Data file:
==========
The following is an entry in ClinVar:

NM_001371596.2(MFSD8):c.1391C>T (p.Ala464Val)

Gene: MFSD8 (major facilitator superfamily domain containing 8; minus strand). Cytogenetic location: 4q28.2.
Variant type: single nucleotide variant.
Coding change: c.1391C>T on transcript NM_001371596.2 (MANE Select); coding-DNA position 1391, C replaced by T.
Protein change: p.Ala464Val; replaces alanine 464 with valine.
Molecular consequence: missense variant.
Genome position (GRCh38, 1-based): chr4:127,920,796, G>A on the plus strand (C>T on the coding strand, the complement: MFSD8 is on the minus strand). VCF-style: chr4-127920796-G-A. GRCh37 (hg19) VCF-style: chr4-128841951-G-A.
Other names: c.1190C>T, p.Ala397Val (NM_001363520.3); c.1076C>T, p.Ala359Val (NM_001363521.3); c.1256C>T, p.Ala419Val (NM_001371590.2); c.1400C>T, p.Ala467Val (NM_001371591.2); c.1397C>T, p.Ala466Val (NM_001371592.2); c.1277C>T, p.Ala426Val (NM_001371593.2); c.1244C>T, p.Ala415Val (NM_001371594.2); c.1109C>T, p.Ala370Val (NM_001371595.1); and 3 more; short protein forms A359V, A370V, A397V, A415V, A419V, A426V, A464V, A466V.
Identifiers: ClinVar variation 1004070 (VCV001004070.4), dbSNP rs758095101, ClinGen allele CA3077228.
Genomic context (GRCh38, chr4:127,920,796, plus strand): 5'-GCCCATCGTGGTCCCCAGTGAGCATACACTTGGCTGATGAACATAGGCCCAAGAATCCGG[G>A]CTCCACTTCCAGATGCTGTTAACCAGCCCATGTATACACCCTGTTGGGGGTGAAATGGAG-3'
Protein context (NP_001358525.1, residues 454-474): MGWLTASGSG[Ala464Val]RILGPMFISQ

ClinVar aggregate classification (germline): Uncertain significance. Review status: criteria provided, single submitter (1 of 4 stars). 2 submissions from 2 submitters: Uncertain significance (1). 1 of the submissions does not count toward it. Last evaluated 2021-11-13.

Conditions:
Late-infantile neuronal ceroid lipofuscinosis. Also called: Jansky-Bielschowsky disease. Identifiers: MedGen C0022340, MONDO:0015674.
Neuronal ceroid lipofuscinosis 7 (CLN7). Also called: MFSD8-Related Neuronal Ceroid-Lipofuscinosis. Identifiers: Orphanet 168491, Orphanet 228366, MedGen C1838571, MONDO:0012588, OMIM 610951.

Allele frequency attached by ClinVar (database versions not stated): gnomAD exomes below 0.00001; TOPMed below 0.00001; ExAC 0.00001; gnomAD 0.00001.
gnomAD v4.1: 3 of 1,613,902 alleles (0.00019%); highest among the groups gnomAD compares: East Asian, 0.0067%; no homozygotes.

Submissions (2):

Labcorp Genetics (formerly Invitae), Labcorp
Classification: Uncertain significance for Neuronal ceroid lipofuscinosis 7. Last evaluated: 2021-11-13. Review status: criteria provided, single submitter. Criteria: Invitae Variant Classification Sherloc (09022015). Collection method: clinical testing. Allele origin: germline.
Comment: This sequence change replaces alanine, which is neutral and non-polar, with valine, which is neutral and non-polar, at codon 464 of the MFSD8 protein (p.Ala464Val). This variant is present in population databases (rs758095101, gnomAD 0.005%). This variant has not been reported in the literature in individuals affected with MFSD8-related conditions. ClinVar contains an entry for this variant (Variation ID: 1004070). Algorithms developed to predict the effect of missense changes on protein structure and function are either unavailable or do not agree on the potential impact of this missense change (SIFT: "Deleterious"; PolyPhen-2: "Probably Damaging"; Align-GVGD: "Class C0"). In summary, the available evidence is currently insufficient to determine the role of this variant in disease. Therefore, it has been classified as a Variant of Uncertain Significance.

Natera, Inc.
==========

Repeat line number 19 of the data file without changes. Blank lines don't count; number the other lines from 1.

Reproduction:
Submissions (2):